A Tangled Web (Montgomery novel)

A Tangled Web is a novel by L. M. Montgomery. It was published in late 1931 by McClelland and Stewart (Canada), Frederick A. Stokes Company (USA), and Hodder and Stoughton (UK) under the title Aunt Becky Began It. It centres on a community consisting mainly of two families, the Penhallows and the Darks. Over three generations, sixty members of the Penhallow family have married sixty members of the Dark family, creating a tangled web of relationships and emotions.

A Tangled Web
A Tangled Web.jpg
First edition
AuthorL. M. Montgomery
PublisherMcClelland and Stewart
Publication date
Media typePrint (Hardback & Paperback)
Pages324 pp

The book was not as financially successful as Montgomery's earlier works as it was released after the Wall Street crash of 1929.[1] Parts of the book were adapted from a short story that L.M. Montgomery had released earlier: "A House Divided Against Itself" which appeared in The Canadian Home Journal in March 1930.[2] A story concerning members of the Penhallow family is also detailed in "The Winning of Lucinda" from Chronicles of Avonlea (1912), although this would appear to be a different branch of the family.

The United States copyright of A Tangled Web was renewed in 1958.[3]


Rebecca Dark (née Penhallow) learns she is dying. A widow with no surviving children, she has been considered the unofficial head of the clan (the extended Dark & Penhallow families) for some time and is known to all of them as Aunt Becky. She has held periodic afternoon gatherings of her clan, which she calls levees, at her home over the years. The clan have a love-hate relationship with her levees, because they fear her sharp tongue, but derive a perverse enjoyment of seeing other members writhing under her digs and slams. She decides to hold a final levee where the reader meets the rest of the characters and learns a bit about them. She reads her self-written obituary to them, to their horror, followed by her will, which disposes of her possessions. Many of them are coveted by at least one member present, but very few of the announced recipients of each item are appreciative. The last item mentioned is the old Dark jug, an antique and prized family heirloom, although not of any great monetary value or artistic merit. She reveals the recipient will not be named now, but in a year's time and produces a heavily sealed envelope which has either a named person or a description of a person who best exemplifies what she feels are worthy qualities.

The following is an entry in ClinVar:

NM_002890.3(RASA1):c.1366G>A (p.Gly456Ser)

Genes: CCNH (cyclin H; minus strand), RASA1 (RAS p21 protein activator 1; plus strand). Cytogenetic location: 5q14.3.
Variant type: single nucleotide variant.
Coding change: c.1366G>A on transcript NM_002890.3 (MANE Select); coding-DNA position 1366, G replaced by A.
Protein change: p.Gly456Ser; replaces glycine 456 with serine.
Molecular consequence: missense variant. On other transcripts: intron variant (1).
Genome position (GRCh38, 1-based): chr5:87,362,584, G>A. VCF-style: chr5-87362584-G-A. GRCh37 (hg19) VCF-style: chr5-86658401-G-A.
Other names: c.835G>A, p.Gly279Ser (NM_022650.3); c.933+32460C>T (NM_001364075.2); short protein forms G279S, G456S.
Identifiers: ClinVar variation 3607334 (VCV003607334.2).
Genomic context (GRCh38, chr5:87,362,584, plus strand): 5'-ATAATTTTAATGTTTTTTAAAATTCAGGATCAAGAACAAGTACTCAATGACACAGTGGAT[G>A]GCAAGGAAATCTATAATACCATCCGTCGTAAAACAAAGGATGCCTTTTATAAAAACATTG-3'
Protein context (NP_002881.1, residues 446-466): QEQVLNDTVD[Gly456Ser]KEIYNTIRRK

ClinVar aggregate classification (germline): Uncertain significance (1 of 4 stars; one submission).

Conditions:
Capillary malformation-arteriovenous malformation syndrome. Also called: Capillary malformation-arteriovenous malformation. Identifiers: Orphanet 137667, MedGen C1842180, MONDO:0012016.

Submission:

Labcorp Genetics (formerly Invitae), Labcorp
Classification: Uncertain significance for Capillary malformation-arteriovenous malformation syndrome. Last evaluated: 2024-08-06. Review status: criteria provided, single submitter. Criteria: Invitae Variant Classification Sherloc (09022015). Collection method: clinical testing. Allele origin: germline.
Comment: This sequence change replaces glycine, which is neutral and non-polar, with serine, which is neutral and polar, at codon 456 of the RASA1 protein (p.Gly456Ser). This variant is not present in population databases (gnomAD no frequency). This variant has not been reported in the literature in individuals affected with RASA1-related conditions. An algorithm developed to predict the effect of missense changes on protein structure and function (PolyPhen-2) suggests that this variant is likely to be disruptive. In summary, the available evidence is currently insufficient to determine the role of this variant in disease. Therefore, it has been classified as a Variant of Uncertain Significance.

In the year that follows, Aunt Becky has died and the family members try their best to live up to what Aunt Becky would have wanted in an attempt to win the heirloom, and in the process, many achieve self-discovery. There are several intertwining stories, but the most important ones involve the following characters:

Young Gay Penhallow's fiancé, the shallow Noel Gibson, dumps her for Nan Penhallow, a devious and deceptive girl. Although she still pines for Noel, Gay's friendship with Dr. Roger Penhallow, 14 years her senior, deepens as Gay is matured by her grief. When Noel attempts to return to Gay, she realizes that her infatuation with him pales next to her love for Roger.

Donna Dark and Peter Penhallow, who have despised each other since childhood, suddenly fall in love. They immediately make plans to get married, but their rival families soon discover their relationship. Although Donna and Peter resist attempts to break them up, they argue while they are eloping and part in anger. Peter leaves for South America. The couple remain estranged until Peter, who has returned at the end of a year, saves Donna from a fire. They then get married and leave for Africa.

Joscelyn and Hugh Dark separated on their wedding night, when Joscelyn confessed that she was in love with Hugh's best man, Frank Dark. They remain separated for ten years until Frank returns and Joscelyn realizes that he was not worth the passion she felt for him. She regrets her decision to leave Hugh and is sure that he must despise her. After a confrontation with Hugh's mother, Joscelyn realizes that Hugh still loves her and she returns to him.

Margaret Penhallow, the family dressmaker and an old maid, agrees to marry Penny Dark in order to improve both of their chances of getting the jug. Although she is not very fond of Penny, Margaret longs for a home of her own. Penny, similarly, has doubts about the match as he enjoys being a bachelor. He eventually decides to break the engagement, and is surprised and chagrined by Margaret's joy over her "jilting". Margaret then sells a first edition of The Pilgrim's Progress that she inherited from Aunt Becky and uses the money to buy a house for herself and to adopt Brian, an illegitimate and lonely orphan who is largely neglected by the family.

In the end, Dandy Dark, the person in charge of the jug, confesses that his pigs have eaten Aunt Becky's final instructions. As the family prepares to argue over the jug, the Moon Man, the eccentric Oswald Dark, destroys it.


  1. ^ Montgomery, L.M.; Benjamin Lefebvre (2009). "Introduction by Benjamin Lefebvre". A Tangled Web. Dundurn Press Ltd. pp. 10–18. ISBN 1-55488-403-9.
  2. ^ Sutherland, Kate (2008). "'Even a Successful Lawsuit Will Be a Worry': Law and Community Relations in L. M. Montgomery's Life and Work". In Mitchell, Jean (ed.). Storm and dissonance: L.M. Montgomery and conflict. Cambridge Scholars Publishing. pp. 295–307. ISBN 1-84718-433-2.
  3. ^ Library of Congress. Copyright Office. (1958). Catalog of Copyright Entries 1958 Books and Pamphlets July-Dec 3D Ser Vol 12 Pt 1. U.S. Govt. Print. Off. p. 1630.

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